Some lakes will experience year classes of stunted sunfish, and sometimes the effects seem to be irreversible. So just how do Northern areas compare to Southern areas when looking to land a trophy sunfish.
Many lakes that once produced big sunfish might now find themselves falling short because of over harvesting, biological factors, or environmental factors, especially in the smaller lakes. The larger Northern lakes seem to withstand some of the negative variables that are thrown at them; however, larger lakes also need attention in order to preserve the trophy fish. So, with that being said, if you can pinpoint those big sunfish on larger Northern MN lakes your chance of hooking into a trophy is there.
Southern Minnesota lakes, in some areas, are a little more fertile than the Northern lakes and can grow larger sunfish at a faster rate. Many of the field or "farm" ponds/lakes of Southern Minnesota hold some monster sunfish that will push the 1-pound mark. Certain characteristics allow for these fish to grow fast, but I wouldn't go as far to say they are in a totally different league than the Northern lakes. The lakes even further South (like South Carolina, Nebraska, Missouri, etc) experience much warmer temps all year round, allowing the fish to grow exceedingly fast compared to the Northern lakes (which includes all of Minnesota).
Expect to find more seven year-old sunfish in the Northern states than in the Southern states. A three year-old sunfish down South is typically larger than a three year-old sunfish up in Minnesota, same with crappies. Not a whole lot of crappies live to be ten years old down in Florida, Louisiana, etc, but you will see many (relatively speaking) ten year-old crappies in Minnesota, across both the Northern belt and the Southern belt. Fish grow slower in Northern areas, as a general rule, and the Southern U.S. fish don't experience as much of a metabolic slow-down like the fish experience up here during the winter months.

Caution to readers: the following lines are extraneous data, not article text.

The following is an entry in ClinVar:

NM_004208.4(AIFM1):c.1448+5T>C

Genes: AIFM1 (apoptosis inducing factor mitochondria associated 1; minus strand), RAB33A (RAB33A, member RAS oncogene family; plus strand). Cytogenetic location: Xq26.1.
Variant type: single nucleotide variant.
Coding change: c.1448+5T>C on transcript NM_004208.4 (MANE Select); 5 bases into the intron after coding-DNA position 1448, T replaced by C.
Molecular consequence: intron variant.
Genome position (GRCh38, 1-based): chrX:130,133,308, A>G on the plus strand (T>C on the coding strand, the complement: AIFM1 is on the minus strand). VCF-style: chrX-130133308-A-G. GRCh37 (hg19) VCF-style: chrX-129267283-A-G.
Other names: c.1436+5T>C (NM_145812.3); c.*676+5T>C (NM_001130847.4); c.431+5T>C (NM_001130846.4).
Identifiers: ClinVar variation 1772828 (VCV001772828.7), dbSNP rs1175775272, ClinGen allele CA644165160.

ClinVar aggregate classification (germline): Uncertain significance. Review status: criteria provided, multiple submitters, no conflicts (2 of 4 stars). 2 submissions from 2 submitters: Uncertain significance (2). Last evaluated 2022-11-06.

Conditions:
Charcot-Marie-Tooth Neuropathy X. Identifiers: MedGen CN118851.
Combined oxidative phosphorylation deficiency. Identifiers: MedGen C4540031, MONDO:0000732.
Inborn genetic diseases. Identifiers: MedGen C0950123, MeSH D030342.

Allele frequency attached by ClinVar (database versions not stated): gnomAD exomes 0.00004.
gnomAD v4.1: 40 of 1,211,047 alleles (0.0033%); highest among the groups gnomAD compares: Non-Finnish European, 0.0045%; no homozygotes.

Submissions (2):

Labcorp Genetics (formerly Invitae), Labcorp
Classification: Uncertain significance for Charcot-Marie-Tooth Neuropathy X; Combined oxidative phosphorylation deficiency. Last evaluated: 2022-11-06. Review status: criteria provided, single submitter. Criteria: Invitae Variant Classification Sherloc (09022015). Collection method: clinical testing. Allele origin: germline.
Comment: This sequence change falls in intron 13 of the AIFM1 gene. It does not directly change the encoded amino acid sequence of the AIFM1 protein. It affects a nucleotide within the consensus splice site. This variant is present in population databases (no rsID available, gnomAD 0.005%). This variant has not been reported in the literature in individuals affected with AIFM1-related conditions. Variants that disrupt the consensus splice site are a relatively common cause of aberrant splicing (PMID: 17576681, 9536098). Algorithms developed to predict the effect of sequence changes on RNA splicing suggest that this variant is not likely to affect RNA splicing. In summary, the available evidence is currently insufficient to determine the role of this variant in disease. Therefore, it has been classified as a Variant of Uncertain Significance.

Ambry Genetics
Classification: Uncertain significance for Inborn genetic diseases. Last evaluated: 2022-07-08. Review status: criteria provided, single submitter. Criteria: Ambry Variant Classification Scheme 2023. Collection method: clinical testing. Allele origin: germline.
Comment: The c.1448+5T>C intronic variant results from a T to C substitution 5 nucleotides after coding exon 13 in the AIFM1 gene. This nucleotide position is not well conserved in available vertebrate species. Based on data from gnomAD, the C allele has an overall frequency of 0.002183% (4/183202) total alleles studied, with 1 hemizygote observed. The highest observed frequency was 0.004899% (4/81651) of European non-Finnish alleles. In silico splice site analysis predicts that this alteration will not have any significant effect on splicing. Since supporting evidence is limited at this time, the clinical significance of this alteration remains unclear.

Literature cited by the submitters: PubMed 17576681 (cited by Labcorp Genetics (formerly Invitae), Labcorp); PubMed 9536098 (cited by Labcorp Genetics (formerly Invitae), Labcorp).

Water temps and activity levels down South will remain much higher on average than up in Minnesota. The diet of a panfish down South is also meatier and more frequent. Many Northern panfish feed heavily on plankton, zooplankton and other micro-organisms, where down South you see a lot of scuds, minnows, crawdads, larger insects, etc, devoured on a more regular basis. Sure, Southern state panfish still eat their fair share of micro-organisms, but they also snap up a lot more larger morsels as well, and on a more consistent basis. Same goes for Northern state panfish, where they also eat their fair share of minnows and larger forage items, but not on a twelve-month regimen.
Now, when comparing Northern Minnesota to Southern Minnesota you won't see as drastic of a change as you would by comparing Minnesota with Southern U.S. lakes. I do believe that some of the Southern Minnesota lakes have a better potential of producing larger sunfish on a consistent basis and more rapidly than Northern Minnesota lakes. However, many of the Northern Minnesota lakes are larger than the Southern Minnesota lakes and can produce higher populations of these big fish, and they also have more places to hide. Grow is slower up North, but so is the death-rate. Southern lakes tend to produce strong year classes of big fish and they grow fast, but the numbers sometimes tend to be less than that of the Northern lakes.